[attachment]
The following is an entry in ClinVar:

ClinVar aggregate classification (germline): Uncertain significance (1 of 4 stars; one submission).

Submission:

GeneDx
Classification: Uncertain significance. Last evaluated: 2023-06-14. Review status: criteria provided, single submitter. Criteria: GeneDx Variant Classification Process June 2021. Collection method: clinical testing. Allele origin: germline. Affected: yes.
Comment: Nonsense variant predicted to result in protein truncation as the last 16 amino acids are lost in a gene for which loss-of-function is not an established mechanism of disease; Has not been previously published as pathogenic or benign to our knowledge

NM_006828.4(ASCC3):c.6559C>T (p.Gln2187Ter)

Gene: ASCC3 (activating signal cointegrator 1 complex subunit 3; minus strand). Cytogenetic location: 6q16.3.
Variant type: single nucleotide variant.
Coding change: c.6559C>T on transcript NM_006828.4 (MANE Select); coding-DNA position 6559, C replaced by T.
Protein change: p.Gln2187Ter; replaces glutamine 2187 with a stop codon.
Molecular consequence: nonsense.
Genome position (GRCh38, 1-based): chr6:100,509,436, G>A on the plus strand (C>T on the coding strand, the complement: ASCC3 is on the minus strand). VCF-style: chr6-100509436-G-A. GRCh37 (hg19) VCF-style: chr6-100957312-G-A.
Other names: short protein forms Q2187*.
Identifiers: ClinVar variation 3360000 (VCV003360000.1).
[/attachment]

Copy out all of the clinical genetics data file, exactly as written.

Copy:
The following is an entry in ClinVar:

ClinVar aggregate classification (germline): Uncertain significance (1 of 4 stars; one submission).

Submission:

GeneDx
Classification: Uncertain significance. Last evaluated: 2023-06-14. Review status: criteria provided, single submitter. Criteria: GeneDx Variant Classification Process June 2021. Collection method: clinical testing. Allele origin: germline. Affected: yes.
Comment: Nonsense variant predicted to result in protein truncation as the last 16 amino acids are lost in a gene for which loss-of-function is not an established mechanism of disease; Has not been previously published as pathogenic or benign to our knowledge

NM_006828.4(ASCC3):c.6559C>T (p.Gln2187Ter)

Gene: ASCC3 (activating signal cointegrator 1 complex subunit 3; minus strand). Cytogenetic location: 6q16.3.
Variant type: single nucleotide variant.
Coding change: c.6559C>T on transcript NM_006828.4 (MANE Select); coding-DNA position 6559, C replaced by T.
Protein change: p.Gln2187Ter; replaces glutamine 2187 with a stop codon.
Molecular consequence: nonsense.
Genome position (GRCh38, 1-based): chr6:100,509,436, G>A on the plus strand (C>T on the coding strand, the complement: ASCC3 is on the minus strand). VCF-style: chr6-100509436-G-A. GRCh37 (hg19) VCF-style: chr6-100957312-G-A.
Other names: short protein forms Q2187*.
Identifiers: ClinVar variation 3360000 (VCV003360000.1).